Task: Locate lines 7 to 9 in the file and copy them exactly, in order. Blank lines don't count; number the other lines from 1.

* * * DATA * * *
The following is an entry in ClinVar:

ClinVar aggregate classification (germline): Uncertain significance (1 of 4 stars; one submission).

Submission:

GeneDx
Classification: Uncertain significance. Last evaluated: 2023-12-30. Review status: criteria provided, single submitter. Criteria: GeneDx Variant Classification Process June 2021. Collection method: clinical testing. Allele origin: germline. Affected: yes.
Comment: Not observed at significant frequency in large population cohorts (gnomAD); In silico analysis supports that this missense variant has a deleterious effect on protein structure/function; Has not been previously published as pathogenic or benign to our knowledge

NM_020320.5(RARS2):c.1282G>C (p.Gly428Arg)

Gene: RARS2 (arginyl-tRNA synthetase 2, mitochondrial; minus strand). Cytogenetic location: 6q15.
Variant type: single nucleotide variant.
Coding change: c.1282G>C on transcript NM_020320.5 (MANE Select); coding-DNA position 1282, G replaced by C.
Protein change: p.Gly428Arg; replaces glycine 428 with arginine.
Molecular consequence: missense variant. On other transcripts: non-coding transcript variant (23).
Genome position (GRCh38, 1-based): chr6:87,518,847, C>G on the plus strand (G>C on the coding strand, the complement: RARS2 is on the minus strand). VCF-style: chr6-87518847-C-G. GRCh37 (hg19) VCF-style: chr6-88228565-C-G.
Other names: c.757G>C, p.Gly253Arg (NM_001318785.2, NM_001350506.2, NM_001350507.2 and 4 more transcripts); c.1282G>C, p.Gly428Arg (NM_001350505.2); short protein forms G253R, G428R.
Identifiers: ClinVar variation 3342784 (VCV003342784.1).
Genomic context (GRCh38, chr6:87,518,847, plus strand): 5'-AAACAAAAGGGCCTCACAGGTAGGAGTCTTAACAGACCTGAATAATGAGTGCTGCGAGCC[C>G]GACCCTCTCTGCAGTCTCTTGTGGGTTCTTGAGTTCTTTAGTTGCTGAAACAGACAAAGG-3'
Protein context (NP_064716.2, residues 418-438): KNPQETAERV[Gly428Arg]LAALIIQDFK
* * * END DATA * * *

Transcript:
NM_020320.5(RARS2):c.1282G>C (p.Gly428Arg)

Gene: RARS2 (arginyl-tRNA synthetase 2, mitochondrial; minus strand). Cytogenetic location: 6q15.
Variant type: single nucleotide variant.